President Buhari may have rectified a “historical wrong”. (The post-announcement debate is massively in support of this reading). But our democracy is stronger the more it relies on institutions rather than on the whims of hopefully well-intentioned leaders.
Sometime in January 2013, The Gambia’s then president, Yahya Jammeh, lopped Friday off his country’s work week. The extra day of the weekend, according to the president, who also moonlighted as a snake-oil vendor, was to “…allow Gambians to devote more time to prayers, social activities and agriculture — going back to the land and grow what we eat and eat what we grow, for a healthy and wealthy nation”. Did this make economic sense for one of Africa’s poorer economies? Maybe not. There was always going to be a mountain to climb squaring the country’s aid-dependence with this new tolerance for indolence. Was there a chance that government could gain by, for example, reducing the costs to it from not having civil servants show up at work on Friday?
None of that mattered. For the unspoken part of this change to Gambians’ work life, which came into effect on February 1, 2013, was that President Jammeh, one of the continent’s crackbrained leaders was an autocrat who wouldn’t have brooked dissent on this, or any other of his policies. Gambians, with the help of their West African neighbours, eventually showed Mr. Jammeh the door. One week into office, his successor, Adama Barrow, had returned Gambia to a five-day work week format. Was this because the costs of a four-day work week far outweighed the benefits? Or did Gambians simply not socialise any more over a three-day weekend than they were wont to over the traditional two days?
Again, none of these mattered. It mattered more that Adama Barrow’s assumption of the presidency was a catharsis for most Gambians, the balm over the sundry lacerations to their space that was the presidency of His Excellency Sheikh Professor Alhaji Dr. Yahya Abdul-Aziz Awal Jemus Junkung Jammeh Naasiru Deen Babili Mansa.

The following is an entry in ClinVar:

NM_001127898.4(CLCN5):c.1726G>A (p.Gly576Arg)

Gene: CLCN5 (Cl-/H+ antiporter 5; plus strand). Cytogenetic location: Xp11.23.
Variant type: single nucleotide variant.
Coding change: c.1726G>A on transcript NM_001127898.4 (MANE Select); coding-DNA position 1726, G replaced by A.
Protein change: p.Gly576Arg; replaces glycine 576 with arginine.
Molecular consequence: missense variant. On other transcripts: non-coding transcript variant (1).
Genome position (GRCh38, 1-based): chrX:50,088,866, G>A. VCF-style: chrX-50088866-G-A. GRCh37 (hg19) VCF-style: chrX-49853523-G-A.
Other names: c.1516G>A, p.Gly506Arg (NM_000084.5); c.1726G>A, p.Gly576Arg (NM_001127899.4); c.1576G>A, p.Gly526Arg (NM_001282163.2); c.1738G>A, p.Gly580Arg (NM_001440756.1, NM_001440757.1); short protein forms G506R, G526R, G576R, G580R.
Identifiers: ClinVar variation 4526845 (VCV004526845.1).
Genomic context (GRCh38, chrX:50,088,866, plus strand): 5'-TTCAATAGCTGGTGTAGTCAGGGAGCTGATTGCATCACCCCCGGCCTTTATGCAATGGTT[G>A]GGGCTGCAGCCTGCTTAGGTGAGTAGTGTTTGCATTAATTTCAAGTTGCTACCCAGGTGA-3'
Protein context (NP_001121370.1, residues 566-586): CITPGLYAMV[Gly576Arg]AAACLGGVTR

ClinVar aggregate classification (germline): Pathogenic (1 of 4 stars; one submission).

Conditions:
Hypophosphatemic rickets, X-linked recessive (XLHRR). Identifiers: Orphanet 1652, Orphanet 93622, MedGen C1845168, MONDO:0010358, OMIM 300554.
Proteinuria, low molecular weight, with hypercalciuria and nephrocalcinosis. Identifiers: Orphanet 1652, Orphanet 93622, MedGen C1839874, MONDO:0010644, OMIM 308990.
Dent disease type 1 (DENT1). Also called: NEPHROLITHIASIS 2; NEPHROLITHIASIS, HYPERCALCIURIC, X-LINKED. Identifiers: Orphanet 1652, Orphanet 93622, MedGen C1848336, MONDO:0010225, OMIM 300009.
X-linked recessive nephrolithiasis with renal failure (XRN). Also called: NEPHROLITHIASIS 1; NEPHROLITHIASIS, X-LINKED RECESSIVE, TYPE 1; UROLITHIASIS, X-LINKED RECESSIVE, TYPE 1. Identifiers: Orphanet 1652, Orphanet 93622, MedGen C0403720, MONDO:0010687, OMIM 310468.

In the continent’s drive to build functional democracies and market economies, however, we cannot afford to ignore any of the lessons from our collective experiences. In a country with more than one person (the often-narcissistic leaders that Africa has been blessed with nearly always imagine the rest of the country as nought but their mirror images), there is, by definition, more than one perspective on everything. The diversity of views in any polity thus means that policies are strengthened by the gathering of evidence in their support (or against them) by each side interested in whatever issues are in discourse, and the conversations that these drive. Multi-party democracies and market economies nearly always derive greater value from the consultations and debates that these processes describe, than most other systems.
…because democracies must include as much public opinion in their processes of changing the rules and statutes by which they are run, they owe themselves a duty to ring-fence such processes from arbitrariness, without sacrificing the ease of jettisoning dated rules and statutes.